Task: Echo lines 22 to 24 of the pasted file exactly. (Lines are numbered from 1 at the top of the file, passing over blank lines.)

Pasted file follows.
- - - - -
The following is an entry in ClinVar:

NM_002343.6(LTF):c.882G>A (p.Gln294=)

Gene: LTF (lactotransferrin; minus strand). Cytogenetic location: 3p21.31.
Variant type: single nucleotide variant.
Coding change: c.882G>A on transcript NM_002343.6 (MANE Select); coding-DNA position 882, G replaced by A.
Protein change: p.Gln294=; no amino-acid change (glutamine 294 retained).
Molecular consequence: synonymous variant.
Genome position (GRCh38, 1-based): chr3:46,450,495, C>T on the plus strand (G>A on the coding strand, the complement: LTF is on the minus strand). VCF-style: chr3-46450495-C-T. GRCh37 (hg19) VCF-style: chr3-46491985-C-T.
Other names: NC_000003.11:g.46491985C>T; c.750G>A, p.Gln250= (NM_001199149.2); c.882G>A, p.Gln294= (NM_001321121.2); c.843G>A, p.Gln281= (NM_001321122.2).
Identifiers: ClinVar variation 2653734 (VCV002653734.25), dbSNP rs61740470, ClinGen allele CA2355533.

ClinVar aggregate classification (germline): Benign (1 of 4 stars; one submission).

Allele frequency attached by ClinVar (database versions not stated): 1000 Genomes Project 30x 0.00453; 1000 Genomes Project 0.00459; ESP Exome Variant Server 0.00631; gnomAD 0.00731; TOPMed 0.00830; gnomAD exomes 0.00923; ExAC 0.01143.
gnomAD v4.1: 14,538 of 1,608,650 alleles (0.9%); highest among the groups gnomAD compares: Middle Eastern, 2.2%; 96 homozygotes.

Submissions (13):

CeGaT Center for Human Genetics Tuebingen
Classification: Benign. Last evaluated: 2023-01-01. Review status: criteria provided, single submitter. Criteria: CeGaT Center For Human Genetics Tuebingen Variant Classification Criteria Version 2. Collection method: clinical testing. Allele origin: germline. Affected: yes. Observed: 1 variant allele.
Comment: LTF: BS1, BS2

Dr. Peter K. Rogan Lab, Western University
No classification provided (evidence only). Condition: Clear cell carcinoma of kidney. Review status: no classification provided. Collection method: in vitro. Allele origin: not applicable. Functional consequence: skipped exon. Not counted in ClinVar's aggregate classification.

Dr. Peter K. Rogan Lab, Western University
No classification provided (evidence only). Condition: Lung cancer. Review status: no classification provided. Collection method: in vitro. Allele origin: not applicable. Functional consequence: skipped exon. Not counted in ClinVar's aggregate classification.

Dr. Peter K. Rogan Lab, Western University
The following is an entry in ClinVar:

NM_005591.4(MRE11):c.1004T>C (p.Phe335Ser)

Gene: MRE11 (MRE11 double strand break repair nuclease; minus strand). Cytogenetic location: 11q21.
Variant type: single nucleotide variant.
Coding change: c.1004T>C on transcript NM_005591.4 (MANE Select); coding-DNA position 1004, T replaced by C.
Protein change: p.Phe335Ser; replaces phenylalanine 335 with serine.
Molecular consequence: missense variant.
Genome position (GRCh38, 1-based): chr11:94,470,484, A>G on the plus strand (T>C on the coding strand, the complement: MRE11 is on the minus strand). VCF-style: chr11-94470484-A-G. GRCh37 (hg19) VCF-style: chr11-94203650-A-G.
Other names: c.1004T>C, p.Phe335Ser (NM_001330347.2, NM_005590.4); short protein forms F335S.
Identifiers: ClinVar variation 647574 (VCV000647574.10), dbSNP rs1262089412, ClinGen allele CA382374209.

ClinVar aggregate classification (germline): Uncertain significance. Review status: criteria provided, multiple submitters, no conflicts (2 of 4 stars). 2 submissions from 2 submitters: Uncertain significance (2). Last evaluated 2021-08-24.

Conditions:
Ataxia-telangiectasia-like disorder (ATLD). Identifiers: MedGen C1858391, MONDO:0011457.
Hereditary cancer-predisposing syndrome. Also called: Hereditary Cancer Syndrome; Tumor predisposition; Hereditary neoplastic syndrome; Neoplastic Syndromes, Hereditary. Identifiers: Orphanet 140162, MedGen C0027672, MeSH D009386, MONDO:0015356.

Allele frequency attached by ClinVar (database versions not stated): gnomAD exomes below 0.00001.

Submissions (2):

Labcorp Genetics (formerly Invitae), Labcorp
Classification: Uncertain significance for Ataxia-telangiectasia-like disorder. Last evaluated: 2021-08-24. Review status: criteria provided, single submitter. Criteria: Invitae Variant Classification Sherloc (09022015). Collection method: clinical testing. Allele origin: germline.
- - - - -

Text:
Dr. Peter K. Rogan Lab, Western University
The following is an entry in ClinVar:

NM_005591.4(MRE11):c.1004T>C (p.Phe335Ser)